Health Concerns Grow Over Water Quality at Rio Olympics

The World Health Organization is advising athletes to not swallow the water, cover open wounds and wash immediately after exiting the water.
3:12 | 08/04/16

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Transcript for Health Concerns Grow Over Water Quality at Rio Olympics
We move on to the olympics. Kicking off the opening ceremony tomorrow in Rio as concerns grow over the water quality and whether it could be athletes' health at risk. Matt Gutman has the latest. Reporter: One of the biggest health concerns is the water of that gorgeous bay behind me. We had it tested and scientists say they found levels of a virus 200 times higher than what we would consider contaminated in the U.S. And those scientists say that those environments leach even into the sand here. This morning, new questions about the safety of the water some 1,400 athletes will compete in as they vie for olympic gold. Brazil had promised a massive cleanup of the guanabara bay when the sailing events take place. One day away, these images, fete tid debris and a layer of scum and last week a corpse spotted in the bay and advising athletes who go into the water not to swallow it, to cover open wounds and wash immediately after they get out. ABC news chief health and medical editor Dr. Richard Besser saw that sewage firsthand from above. It's pure Going right into the river. Yes. And from the water taking two samples. One from the shore of the guanabara bay and another at the copacabana beach where marathon swimming will take place and bringing them both to a lab outside Rio for testing. Our testing snapshot of the water found virus and fecal Ba bacteria levels far above what would get a U.S. Beach closed. My kids, I wouldn't let them go interthese waters. Reporter: While the copacabana sample shows high levels of viruses that indicated sewage pollution. A commercial environmental testing laboratory in New York had this to say. The diseases that could affect people that are exposed to these types of pathogens to be an acute respiratory disease like typhoid, help tight is, gastroenteritis, dysentery and even ear infections. Reporter: And that's not the only problem that organizers have encountered here. Still over a million tickets unsold, so many that organizers have actually given away 240,000 of them to underprivileged children here. Guys. All right, now I want to show you this is the suit right here -- anti-microial and seamless. The rowing team will wear these for protections. We have one intern wearing it. Where is showbiz. The legs are uncovered. Will these help, Matt. Reporter: There's a lot of skepticism. They look great but the biggest concern is that people will ingest that dirty water and no suit can fully protect against that. Lara. All right. Yeah, you think there might be something -- Is it comfortable? Can you move? Do you have a lot of freedom? It's tight.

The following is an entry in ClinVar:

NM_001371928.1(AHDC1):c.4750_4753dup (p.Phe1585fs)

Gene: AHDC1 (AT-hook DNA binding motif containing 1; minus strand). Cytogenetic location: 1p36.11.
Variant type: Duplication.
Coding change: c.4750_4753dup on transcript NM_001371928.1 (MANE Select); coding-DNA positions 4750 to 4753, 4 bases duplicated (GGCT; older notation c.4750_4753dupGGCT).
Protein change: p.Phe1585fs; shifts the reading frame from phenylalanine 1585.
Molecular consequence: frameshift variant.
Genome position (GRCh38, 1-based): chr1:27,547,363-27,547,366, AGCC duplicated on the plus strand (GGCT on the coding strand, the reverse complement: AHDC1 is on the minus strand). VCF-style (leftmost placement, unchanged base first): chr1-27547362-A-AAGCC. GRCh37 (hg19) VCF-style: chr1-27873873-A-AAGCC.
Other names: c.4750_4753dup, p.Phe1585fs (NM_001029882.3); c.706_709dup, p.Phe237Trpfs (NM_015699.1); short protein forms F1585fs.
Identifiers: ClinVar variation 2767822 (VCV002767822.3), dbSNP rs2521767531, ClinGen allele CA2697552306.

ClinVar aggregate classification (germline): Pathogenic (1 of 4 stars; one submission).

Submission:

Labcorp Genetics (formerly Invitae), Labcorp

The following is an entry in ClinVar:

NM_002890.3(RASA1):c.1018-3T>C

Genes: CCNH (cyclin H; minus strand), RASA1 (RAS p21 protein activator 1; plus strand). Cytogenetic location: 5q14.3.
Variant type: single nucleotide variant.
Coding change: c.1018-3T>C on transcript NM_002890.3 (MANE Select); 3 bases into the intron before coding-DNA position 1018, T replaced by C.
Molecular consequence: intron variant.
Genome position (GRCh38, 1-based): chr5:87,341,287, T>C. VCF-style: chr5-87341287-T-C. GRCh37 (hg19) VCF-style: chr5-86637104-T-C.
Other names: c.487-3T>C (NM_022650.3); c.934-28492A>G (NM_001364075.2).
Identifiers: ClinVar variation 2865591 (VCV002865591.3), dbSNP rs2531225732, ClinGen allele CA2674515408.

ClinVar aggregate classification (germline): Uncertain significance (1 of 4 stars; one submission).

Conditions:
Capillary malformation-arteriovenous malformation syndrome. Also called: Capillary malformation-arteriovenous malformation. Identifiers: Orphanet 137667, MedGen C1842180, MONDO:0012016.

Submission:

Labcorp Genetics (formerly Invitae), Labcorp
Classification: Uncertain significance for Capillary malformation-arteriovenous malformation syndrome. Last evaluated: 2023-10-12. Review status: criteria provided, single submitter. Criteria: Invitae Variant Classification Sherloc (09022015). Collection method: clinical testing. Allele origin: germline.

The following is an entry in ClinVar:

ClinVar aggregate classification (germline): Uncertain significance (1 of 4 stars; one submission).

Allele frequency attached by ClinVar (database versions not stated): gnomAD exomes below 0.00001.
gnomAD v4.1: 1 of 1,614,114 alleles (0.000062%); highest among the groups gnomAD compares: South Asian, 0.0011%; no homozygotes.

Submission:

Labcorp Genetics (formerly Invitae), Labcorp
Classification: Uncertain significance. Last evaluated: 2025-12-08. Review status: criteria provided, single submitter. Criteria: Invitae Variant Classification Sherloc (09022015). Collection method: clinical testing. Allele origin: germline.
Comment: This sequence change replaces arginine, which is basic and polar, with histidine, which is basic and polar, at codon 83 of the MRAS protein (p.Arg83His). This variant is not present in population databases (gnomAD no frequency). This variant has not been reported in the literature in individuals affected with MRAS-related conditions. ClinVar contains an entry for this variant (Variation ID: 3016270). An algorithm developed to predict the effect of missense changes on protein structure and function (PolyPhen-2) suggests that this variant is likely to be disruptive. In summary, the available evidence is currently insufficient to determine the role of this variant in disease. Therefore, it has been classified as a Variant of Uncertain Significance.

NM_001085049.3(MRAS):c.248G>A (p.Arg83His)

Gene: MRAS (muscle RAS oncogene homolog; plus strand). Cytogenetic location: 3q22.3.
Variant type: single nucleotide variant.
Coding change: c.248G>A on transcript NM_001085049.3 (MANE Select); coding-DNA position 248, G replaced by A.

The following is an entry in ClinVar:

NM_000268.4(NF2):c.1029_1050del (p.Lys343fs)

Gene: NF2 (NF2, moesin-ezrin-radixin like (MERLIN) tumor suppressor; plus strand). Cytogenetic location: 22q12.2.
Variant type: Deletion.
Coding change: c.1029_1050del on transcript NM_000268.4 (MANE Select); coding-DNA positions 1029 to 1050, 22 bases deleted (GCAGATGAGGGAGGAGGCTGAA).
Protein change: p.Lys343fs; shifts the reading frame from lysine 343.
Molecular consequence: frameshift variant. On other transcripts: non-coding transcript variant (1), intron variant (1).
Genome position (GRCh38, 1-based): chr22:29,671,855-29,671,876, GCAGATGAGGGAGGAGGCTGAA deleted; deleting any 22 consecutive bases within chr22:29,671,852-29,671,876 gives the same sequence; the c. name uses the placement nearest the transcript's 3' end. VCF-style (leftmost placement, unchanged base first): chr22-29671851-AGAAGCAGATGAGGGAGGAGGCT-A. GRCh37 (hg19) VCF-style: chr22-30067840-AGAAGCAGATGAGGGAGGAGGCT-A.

This transcript has been automatically generated and may not be 100% accurate.

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